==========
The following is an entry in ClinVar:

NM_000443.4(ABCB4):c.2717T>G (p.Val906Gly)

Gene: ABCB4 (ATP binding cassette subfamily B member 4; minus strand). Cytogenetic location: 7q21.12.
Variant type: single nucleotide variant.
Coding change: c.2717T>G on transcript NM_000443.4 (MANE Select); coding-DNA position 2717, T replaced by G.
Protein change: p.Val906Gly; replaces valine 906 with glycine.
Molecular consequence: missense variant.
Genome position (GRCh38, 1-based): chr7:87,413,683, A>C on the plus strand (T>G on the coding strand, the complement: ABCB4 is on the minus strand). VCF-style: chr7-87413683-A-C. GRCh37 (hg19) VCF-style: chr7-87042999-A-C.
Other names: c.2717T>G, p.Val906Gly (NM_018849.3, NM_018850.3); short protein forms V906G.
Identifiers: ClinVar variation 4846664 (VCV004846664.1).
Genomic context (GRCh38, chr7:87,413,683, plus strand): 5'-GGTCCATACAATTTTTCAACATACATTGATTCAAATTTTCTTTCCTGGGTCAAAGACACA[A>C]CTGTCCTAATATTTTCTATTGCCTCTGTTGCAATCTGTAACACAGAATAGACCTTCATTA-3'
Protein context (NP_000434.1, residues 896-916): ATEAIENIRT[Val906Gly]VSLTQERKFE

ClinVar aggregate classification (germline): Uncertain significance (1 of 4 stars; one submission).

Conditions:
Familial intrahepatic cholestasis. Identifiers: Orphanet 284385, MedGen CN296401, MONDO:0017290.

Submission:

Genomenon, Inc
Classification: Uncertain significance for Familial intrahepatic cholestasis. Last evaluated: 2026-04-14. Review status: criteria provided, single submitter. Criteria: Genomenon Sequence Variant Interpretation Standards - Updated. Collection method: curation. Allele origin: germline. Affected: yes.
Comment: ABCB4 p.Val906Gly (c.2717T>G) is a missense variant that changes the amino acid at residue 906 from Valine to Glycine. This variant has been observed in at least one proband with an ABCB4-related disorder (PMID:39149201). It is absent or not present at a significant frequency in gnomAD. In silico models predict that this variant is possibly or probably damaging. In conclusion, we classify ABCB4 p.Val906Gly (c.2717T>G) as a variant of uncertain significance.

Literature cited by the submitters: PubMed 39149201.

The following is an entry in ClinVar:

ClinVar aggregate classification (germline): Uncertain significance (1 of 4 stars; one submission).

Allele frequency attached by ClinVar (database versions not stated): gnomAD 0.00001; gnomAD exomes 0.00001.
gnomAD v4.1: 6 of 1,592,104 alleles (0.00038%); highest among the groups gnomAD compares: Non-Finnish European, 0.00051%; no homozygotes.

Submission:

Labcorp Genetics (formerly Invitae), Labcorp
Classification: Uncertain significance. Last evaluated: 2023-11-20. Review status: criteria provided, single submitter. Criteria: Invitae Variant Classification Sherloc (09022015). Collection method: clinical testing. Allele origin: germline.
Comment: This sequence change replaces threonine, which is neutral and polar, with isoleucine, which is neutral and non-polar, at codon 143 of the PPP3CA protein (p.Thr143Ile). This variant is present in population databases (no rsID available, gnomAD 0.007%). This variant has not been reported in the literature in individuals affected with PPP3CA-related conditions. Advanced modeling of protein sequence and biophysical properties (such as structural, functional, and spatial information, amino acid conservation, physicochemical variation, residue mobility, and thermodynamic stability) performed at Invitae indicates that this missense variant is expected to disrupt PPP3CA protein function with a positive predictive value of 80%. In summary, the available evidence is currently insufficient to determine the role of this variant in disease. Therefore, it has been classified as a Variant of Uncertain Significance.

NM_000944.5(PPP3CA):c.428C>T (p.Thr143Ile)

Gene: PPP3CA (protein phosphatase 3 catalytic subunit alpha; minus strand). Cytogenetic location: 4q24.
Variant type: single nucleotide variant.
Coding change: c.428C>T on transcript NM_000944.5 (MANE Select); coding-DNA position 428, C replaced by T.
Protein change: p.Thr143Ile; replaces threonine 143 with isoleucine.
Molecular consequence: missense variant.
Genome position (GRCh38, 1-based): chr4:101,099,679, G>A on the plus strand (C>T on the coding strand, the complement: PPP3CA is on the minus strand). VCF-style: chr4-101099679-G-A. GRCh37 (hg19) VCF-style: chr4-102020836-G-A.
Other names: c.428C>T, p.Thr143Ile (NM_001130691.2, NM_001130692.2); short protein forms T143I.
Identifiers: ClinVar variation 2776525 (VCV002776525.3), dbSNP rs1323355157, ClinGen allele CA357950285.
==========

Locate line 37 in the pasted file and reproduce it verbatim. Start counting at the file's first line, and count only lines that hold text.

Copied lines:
Identifiers: ClinVar variation 2776525 (VCV002776525.3), dbSNP rs1323355157, ClinGen allele CA357950285.